City of Mitcham, South Australia
In early 2021, we were engaged to support the City of Mitcham Council to conduct its first-ever deliberative process with its community.
Hawthorndene Oval is located in a leafy, natural setting in the Adelaide Hills. It is home to a cricket oval, modest public toilets and a beautiful stand of native vegetation.
Over the last six years the resident cricket club – the Coromandel Ramblers have been seeking approval for new club rooms and facilities. They had received considerable commitments in funds from state and federal funding bodies for the project, however, there some opposition to the proposal was emerging.
The City of Mitcham (responsible for approving or not approving the proposal), were concerned by the level of tension in the community about the proposal and wanted to provide an opportunity for the community to participate in the decision-making process in a meaningful way. There were clearly areas of significant misunderstanding/ lack of clarity about the proposal amongst the general community inlcuding a lack of trust and transparency in how Council were approaching the decision.
DemocracyCo were engaged to design and deliver a deliberative process to allow a sample of the community to provide well thought through and informed advice to Council.
The process began with a Community Survey so that everyone who wanted to have a say was able to. democracyCo then recruited a diverse sample of approximately 15 community members and 6 stakeholders to establish a working group. The stakeholders included representatives from the cricket club, who were balanced with equal numbers of stakeholders who had expressed concern about the proposal in some way.
Recruitment for this project was critically important to ensure thatthe views of the wider community were examined and represented in the recommendations presented back to council, getting beyond the deeply interested and affected community members. Knowing the strength of conviction held by the stakeholders for their respective views, democracyCo deliberately recruited a sample allowing the 15 community members to play an important role in tempering the heat and ensuring that balance was a hallmark of the deliberations – always with the ‘greater good’ in mind.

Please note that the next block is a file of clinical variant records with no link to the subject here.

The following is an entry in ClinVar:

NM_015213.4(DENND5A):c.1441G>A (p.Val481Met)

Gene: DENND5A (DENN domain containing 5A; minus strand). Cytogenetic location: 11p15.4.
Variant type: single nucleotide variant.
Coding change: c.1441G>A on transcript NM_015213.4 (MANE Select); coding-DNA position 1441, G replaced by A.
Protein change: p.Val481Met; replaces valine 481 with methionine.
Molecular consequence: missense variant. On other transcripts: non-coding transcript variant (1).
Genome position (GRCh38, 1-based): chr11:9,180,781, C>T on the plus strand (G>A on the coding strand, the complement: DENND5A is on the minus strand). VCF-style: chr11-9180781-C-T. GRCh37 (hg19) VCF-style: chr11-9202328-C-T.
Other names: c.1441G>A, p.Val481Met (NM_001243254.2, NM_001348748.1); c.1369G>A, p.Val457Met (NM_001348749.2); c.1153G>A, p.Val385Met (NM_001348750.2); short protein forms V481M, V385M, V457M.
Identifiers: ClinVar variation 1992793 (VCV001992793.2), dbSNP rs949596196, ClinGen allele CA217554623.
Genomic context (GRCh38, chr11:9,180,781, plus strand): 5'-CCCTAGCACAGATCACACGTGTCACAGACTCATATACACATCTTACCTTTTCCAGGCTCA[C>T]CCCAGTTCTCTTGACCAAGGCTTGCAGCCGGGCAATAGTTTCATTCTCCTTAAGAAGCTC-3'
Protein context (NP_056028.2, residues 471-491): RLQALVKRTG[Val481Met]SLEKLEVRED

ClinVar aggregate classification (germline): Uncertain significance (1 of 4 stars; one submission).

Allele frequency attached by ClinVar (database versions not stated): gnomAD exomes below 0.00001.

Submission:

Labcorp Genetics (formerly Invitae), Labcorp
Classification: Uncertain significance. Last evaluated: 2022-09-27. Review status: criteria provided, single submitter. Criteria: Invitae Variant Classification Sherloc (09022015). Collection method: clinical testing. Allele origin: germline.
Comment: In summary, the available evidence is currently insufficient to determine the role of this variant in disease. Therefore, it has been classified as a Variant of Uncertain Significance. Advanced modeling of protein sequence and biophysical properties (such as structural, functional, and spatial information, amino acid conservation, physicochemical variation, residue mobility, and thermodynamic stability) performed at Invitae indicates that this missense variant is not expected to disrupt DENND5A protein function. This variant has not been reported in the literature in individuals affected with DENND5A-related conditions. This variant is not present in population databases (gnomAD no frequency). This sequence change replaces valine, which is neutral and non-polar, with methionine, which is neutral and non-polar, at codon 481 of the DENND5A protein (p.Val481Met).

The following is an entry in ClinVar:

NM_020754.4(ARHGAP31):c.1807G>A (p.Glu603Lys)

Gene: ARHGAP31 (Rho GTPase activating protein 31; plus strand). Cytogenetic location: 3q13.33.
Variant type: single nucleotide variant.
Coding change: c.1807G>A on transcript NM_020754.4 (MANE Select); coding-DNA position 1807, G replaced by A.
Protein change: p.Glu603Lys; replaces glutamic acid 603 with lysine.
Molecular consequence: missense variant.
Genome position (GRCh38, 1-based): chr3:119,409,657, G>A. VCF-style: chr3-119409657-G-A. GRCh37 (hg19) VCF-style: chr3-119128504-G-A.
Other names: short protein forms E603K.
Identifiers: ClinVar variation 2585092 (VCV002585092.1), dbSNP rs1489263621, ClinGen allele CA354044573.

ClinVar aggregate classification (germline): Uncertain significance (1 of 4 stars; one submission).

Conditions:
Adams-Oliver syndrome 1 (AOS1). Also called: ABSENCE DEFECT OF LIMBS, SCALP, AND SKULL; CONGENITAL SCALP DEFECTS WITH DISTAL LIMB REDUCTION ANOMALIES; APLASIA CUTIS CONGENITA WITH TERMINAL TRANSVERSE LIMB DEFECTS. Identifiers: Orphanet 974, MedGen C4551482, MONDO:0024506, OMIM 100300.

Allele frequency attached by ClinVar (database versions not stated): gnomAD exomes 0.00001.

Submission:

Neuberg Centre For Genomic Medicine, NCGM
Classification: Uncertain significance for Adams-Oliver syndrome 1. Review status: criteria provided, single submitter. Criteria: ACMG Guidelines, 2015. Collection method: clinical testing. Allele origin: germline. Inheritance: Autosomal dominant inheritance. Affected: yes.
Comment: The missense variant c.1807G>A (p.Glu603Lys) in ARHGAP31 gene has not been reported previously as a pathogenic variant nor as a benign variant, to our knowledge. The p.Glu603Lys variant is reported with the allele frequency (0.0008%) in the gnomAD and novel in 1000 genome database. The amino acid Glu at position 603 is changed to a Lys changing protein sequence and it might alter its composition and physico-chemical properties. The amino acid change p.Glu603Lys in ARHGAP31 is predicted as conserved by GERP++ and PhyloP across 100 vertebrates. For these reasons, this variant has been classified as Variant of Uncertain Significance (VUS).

The working group met for four sessions over two weekends, giving them the opportunity to gain information, ask questions and to raise concerns. They then worked through their aired issues and generated solutions together, attempting to reach consensus on four key elements of the proposal and four important future uses for the oval (connection, play for all ages, refuge and balance).
The workshops were tough for many of the participants, with strong, contrary opinions sometimes dominating the conversation. The design of the process, informed by a thorough understanding of the context and history of the project and the outcomes that Council wanted to achieve was critical in ensuring that despite the difficult atmosphere, we were able to move participants forward and find common ground on many of the issues that had been sticking points before the workshops. One particularly important part of the design was at the outset, that the group agreed upon the behaviours that were needed for a successful deliberation. This enabled democracyCo and the participants to recall them during the process when tensions were high and behaviours were not meeting these expectations.
A comprehensive report written by the group in the room was presented to Council by a group of the participants at the end of the workshop series. The feedback reflected the key values that community placed on the use of the Hawthorndene Oval, the potential benefits and tensions of building the new clubrooms and facilities, and ideas for how the tensions could be resolved. This report highlighted areas where the community could demonstrate broad support and to what degree, as well as issues which either could not be resolved, or which the group did not support.
Council have listened to this input from the community and the plans for the development have been amended to seek a better balance and reflect community aspirations for the oval.
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democracyCo’s work is undertaken on the lands of Australia’s First Nations People.
For millennia, you as the ancestors have been guardians of this Country and we deeply respect and acknowledge Elders past, present and emerging.
As we collaborate together, democracyCo will look to Australia’s First Nations people, the world’s oldest living culture, for guidance that will help sustain our connection to Country and inform the work that we do to bring people together.
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